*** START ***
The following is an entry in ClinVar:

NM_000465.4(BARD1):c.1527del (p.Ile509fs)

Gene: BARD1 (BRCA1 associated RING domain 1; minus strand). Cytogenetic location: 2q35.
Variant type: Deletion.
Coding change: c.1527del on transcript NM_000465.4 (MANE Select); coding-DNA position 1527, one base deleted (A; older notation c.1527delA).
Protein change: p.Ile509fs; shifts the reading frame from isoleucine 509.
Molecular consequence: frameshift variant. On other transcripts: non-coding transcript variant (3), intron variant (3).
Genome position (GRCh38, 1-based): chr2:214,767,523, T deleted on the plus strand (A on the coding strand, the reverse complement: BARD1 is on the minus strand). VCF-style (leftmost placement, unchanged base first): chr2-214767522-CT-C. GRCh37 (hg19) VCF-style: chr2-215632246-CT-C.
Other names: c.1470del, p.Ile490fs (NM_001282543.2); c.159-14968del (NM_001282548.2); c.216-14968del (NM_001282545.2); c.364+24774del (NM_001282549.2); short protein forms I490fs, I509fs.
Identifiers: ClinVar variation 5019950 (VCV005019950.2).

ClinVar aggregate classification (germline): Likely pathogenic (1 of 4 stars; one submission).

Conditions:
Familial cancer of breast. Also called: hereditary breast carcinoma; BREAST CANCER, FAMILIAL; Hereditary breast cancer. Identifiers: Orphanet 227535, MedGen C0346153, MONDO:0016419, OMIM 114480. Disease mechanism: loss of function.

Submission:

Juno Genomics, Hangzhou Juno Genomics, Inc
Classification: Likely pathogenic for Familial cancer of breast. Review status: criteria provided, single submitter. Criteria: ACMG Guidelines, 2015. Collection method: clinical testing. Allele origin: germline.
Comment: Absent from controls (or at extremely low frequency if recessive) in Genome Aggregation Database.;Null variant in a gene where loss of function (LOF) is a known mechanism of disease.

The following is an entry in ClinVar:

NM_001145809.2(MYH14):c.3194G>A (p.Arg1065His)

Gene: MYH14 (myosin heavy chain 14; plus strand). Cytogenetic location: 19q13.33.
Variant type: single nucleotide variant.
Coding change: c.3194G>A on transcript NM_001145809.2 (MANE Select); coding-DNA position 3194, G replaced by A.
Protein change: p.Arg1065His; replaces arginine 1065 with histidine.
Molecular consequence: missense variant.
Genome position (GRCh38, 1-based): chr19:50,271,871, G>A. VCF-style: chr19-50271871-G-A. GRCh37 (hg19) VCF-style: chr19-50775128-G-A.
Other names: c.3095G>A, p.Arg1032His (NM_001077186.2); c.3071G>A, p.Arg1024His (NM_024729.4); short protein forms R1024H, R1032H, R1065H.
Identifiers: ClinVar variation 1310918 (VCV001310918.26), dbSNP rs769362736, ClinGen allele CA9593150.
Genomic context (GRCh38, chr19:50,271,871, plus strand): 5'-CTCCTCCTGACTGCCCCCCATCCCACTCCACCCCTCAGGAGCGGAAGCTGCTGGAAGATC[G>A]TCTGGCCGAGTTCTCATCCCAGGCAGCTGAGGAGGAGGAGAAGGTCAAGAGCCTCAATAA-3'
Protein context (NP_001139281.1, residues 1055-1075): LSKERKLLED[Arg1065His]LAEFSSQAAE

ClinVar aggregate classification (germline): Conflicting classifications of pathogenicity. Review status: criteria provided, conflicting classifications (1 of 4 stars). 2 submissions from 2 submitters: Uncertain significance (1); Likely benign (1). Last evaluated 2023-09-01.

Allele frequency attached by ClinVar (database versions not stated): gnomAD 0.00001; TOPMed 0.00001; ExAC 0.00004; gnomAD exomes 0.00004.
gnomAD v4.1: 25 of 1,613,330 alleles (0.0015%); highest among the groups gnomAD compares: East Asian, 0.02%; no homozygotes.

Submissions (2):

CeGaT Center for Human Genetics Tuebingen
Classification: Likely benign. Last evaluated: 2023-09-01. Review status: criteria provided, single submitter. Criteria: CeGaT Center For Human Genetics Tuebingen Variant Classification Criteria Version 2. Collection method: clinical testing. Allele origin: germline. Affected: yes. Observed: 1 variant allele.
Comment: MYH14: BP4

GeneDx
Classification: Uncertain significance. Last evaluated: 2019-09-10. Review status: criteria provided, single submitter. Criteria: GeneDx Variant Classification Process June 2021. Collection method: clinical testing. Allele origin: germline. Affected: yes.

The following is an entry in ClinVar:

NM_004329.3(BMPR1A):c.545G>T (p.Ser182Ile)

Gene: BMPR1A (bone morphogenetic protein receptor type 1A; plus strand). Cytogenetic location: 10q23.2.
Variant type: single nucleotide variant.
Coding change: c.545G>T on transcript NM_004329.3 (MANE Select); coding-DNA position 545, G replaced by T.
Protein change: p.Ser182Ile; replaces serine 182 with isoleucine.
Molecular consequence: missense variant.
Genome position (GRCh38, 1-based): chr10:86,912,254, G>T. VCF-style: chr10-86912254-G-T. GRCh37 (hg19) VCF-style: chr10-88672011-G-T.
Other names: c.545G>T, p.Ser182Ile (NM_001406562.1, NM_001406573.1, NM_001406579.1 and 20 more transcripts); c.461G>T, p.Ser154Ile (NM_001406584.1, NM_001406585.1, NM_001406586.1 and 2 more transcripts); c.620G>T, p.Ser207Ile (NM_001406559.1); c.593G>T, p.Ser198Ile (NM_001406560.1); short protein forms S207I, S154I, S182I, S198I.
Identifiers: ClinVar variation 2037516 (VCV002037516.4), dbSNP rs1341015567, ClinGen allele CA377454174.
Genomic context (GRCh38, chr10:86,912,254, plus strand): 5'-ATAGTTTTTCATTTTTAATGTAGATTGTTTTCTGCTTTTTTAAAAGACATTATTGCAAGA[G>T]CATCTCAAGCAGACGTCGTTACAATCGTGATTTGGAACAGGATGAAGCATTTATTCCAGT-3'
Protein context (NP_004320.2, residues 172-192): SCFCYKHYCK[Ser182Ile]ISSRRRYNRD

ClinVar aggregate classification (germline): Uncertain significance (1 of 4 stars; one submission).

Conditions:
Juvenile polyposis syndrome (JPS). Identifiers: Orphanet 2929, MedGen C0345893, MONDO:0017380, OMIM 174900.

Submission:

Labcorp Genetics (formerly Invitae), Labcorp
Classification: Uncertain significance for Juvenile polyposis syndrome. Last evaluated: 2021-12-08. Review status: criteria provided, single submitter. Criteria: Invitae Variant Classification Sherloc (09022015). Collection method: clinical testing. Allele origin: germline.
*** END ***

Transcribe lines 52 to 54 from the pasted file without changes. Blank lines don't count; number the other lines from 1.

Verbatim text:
Conditions:
Juvenile polyposis syndrome (JPS). Identifiers: Orphanet 2929, MedGen C0345893, MONDO:0017380, OMIM 174900.

Submission: